54 Chapter 1: QoS Overview

video signaling, or some other type of packet. Table 1-21 lists the various protocols used for signaling and for voice payload, defining documents, and identifying information.

Table 1-21 Video Signaling and Payload Protocols

Protocol

Documented By

Useful Classification Fields

 

 

 

H.323/H.225

ITU

Uses TCP port 1720

 

 

 

H.323/H.245

ITU

TCP ports 11xxx

 

 

 

H.323/H.225 RAS

ITU

TCP port 1719

 

 

 

RTSP

IETF RFC 2326

TCP or UDP port 554

 

 

 

Real-Time Transport

RFC 1889

UDP ports 16384–32767, even ports only

Protocol (RTP)

 

 

 

 

 

The next few sections of this book examine video more closely in relation to the four QoS characteristics:

Bandwidth

Delay

Jitter

Loss

Video Bandwidth Considerations

Unlike voice, video uses a variety of packet sizes and packet rates to support a single video stream. Most video codecs take advantage of what can loosely be called “prediction,” by sending an encoded video frame (large packet), followed by a series of vectors describing changes to the previous frame (small packet). Although this type of algorithm greatly reduces the required bandwidth, it does cause video streams to use a dynamic packet rate, with a range of packet sizes. Also the actual average bandwidth required for a section of video depends on the complexity and amount of movement in the video. Table 1-22 lists four popular video codecs and the required bandwidth ranges for each:

Table 1-22 Video Codecs and Required Bandwidth

Video Codec

Required Range

 

 

MPEG-1

500 to 1500 kbps

 

 

MPEG-2

1.5 to 10 Mbps

 

 

MPEG-4

28.8 to 400 kbps

 

 

H.261

100 to 400 kbps

 

 

Traffic Characteristics of Voice, Video, and Data 55

Different codecs simply provide different tradeoffs for quality and bandwidth, and many different codecs are needed to support applications of all types. For instance, MPEG includes several standards that were created for different types of applications. ITU H.261 provides a video standard for video conferencing, which works well when the callers do not move around too much! If you have ever been on a video conference and watched someone who used their hands a lot to talk, for instance, you might have seen jerky arm movements. All these codecs operate with dynamic bandwidth, and with different-sized packets. Figure 1-29 shows a packet distribution for percentages of packets at various sizes in an H.261 conference call.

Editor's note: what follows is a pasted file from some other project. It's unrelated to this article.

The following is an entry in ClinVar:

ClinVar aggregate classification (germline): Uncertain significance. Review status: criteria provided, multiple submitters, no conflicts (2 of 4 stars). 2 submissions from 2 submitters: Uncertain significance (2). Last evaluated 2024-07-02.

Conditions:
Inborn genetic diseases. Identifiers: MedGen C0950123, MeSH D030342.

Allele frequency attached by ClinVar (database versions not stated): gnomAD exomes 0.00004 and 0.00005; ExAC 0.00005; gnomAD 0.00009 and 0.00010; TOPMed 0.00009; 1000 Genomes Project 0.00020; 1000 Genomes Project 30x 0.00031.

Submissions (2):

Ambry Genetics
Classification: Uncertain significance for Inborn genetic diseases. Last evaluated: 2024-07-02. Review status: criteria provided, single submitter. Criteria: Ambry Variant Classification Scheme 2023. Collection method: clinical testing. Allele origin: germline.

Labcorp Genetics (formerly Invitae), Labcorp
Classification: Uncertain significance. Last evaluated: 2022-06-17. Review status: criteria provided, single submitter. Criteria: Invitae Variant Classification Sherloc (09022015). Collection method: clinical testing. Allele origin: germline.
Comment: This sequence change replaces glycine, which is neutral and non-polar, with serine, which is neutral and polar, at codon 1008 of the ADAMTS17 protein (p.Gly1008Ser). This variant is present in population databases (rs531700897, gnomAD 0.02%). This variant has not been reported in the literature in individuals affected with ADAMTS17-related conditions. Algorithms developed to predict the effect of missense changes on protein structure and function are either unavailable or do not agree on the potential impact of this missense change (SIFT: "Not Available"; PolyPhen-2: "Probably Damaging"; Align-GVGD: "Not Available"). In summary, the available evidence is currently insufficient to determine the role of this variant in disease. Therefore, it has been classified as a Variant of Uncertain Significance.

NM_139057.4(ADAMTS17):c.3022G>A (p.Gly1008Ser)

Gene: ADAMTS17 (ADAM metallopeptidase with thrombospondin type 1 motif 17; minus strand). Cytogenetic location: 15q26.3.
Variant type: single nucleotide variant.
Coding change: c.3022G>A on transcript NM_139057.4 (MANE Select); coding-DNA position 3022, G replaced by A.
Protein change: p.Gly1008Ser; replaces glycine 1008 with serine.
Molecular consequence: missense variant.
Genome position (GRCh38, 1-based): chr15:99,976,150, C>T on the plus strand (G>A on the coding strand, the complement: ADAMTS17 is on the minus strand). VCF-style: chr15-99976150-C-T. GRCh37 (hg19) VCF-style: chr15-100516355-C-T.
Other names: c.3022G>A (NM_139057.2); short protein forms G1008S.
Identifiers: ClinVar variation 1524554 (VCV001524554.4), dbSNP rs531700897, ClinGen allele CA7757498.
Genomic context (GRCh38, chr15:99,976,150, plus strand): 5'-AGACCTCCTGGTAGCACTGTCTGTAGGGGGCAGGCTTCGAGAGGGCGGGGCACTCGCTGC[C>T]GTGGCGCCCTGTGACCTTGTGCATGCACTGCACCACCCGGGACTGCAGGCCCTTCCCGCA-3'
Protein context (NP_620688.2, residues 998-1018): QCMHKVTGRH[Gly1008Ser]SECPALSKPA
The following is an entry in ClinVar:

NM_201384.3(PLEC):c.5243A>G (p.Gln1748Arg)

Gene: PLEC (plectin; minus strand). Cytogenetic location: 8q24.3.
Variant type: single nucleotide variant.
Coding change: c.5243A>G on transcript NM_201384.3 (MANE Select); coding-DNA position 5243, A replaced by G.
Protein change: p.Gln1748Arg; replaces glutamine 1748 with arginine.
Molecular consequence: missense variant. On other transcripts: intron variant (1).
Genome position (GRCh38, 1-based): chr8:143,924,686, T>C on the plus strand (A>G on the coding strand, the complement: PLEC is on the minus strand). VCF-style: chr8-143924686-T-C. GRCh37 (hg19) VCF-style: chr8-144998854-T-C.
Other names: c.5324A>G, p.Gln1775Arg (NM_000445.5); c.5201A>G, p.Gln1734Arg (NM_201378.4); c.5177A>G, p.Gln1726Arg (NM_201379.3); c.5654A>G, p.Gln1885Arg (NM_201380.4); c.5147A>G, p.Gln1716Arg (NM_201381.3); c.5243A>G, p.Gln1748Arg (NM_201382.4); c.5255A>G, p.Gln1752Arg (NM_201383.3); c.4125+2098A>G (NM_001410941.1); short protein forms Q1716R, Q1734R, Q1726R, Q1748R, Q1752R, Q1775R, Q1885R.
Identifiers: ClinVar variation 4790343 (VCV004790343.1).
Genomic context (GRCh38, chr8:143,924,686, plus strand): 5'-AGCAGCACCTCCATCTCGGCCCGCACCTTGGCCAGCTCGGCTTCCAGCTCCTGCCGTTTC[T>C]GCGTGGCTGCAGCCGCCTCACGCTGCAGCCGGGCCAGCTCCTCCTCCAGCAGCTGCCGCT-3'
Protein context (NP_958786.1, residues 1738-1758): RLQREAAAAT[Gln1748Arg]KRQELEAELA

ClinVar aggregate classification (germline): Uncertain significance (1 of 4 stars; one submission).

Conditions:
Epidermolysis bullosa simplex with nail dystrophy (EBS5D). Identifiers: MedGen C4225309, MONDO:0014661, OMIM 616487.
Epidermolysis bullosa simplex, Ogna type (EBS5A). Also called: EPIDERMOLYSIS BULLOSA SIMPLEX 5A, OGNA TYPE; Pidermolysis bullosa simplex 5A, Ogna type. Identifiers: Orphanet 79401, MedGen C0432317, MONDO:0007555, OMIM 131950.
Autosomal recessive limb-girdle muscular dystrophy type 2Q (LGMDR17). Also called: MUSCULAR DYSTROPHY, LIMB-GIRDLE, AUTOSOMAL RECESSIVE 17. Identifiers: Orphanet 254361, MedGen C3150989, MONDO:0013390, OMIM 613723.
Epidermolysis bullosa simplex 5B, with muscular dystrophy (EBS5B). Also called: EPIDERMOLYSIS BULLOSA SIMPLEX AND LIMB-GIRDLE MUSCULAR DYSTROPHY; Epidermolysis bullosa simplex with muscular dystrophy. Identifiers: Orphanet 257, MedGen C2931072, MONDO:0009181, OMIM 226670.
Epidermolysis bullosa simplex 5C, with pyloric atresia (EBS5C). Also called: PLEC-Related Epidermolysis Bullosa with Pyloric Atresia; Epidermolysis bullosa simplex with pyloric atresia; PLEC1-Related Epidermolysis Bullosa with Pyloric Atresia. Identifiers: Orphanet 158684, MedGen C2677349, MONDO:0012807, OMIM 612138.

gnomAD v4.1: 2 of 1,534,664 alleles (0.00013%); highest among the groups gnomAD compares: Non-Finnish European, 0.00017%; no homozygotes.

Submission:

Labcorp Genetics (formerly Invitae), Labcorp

Figure 1-29 Packet Size Distributions in a Video Conference Using H.261

100

 

 

 

90

 

 

 

80

 

 

 

70

 

 

 

60

 

 

 

50

 

 

 

40

 

 

 

30

 

 

 

20

 

 

 

10

 

 

Packet

 

 

Percentages

0

 

 

 

 

 

65-

129257-

5131025-

128

256

512

1024 1518

As mentioned earlier, video flows vary both the size of packets sent and the packet rate. In a high-quality video conference that might average 768 kbps of bandwidth, for example, the packet rates might vary from as low as 35 pps to as many as 120 pps. Some QoS tool configuration options might be affected by not only the bandwidth required (kbps), but also by the packet rate (pps). Remember, queue sizes are measured in packets; so to avoid tail drop, a queue holding video traffic may need a much larger queue size than a queue holding voice. Table 1-23 summarizes some of the key bandwidth differences between voice and video traffic.

Table 1-23 Voice and Video Bandwidth Contrasted

Feature

Voice

Video

 

 

 

Number of flows in each direction

1

2 (1 audio, 1 video)

 

 

 

Packet sizes

Static, based on codec

Variable

 

 

 

Packet rate

Constant (isochronous)

Variable

 

 

 

Video Delay Considerations

Two-way or interactive packet video experiences the same delay components as does a voice call. However, one-way or streaming packet video tolerates a fairly large amount of delay. Consider Figure 1-30, which shows a packet video device receiving a one-way streaming video stream.